Pg 209 "Funny place, Mars. Two indigenous forms of life, totally different. Ice Warriors and..." the beings who would be generically referred to as The Ambassadors... OF DEATH! Also The Ice Warriors, of course. Apparently (Pg210) "Certain people have spent years trying to tie them together. Never do it, of course..." Those certain people will be us, the fans, then.

    Pg 210 "I've seen it all over the galaxy. Werewolves, manitous, shape-shifters, Rutans, robots. Even the Master has been known to give it a whirl. And did I tell you about that time at Crook Marsham? Most memorable." He's talking about shape-shifting and tapping into your greatest fears, so he means: The Greatest Show in the Galaxy and Wolfsbane, unknown, could be anything, Horror of Fang Rock, Kamelion in The King's Demons and Planet of Fire, The Mind of Evil and, finally, Nightshade.

    Pg 214 "About two hours ago. When I was telling you about that time I ran into the Hoothi." Because telling Leary about the possession abilities of the Hoothi in Love and War was clearly a really good idea.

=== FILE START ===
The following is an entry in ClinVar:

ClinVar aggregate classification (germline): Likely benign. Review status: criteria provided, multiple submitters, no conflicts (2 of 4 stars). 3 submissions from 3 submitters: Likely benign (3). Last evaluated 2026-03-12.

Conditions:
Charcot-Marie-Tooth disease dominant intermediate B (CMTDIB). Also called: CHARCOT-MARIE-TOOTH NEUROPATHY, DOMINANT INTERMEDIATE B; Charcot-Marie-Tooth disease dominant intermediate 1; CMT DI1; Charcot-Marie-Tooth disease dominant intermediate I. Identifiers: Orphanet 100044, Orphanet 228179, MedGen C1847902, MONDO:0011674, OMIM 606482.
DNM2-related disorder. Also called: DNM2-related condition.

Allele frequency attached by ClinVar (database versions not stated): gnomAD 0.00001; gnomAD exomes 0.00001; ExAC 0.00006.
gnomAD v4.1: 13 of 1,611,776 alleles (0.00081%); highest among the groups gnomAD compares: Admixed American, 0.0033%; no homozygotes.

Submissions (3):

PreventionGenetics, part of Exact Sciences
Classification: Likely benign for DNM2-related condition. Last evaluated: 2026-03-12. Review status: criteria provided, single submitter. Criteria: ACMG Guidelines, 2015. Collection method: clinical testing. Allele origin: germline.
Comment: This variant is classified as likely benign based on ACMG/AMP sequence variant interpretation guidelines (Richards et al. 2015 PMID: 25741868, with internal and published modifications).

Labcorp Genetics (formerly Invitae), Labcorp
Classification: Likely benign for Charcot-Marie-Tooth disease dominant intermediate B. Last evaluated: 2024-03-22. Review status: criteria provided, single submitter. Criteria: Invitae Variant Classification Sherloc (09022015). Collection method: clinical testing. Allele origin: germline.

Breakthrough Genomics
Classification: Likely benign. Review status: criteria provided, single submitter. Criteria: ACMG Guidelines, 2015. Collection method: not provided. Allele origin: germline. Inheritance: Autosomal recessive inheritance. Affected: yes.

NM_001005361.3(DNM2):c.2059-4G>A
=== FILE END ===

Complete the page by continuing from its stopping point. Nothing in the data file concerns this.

Pg 218 "Leary held out his hand. 'Goodbye, Doctor.' The Doctor made the appropriate cultural response. 'This is normally reserved for the end of the adventure.'" As a handshake so clearly was in Logopolis, for example. Arrant nonsense!

    Pg 225 "Someone must have been telling lies about Jake Leary, for without having done anything wrong he was arrested one fine morning... Only he wasn't. He gave himself up." The second sentence here immediately renders the first one meaningless, making it even clearer that the first is only there because it's a rehash of the opening line of Franz Kafka's The Trial, appearing here with gratuitous abandon.

    Pg 229 "Her brain felt numb, drained, concerned that she wasn't free of those things that had found life inside her." Beltempest. Yet again. And still no explanation as to how.

    Pg 231 The neutronic bomb will "destroy the threat, whatever it was, but leave the city intact for a later date." This is consistent with neutronic devices right back to The Daleks.

    Pgs 247-248 "A memory of another mountain. It felt like centuries ago [...] The blue crystal of Metebelis III [...] Not human. More like... eight-legs [...] The Queen was mad, she would do anything to get the crystal back. He would have to face her, though he knew it would destroy him." The Doctor is having a bad case of the flashbacks to Planet of the Spiders.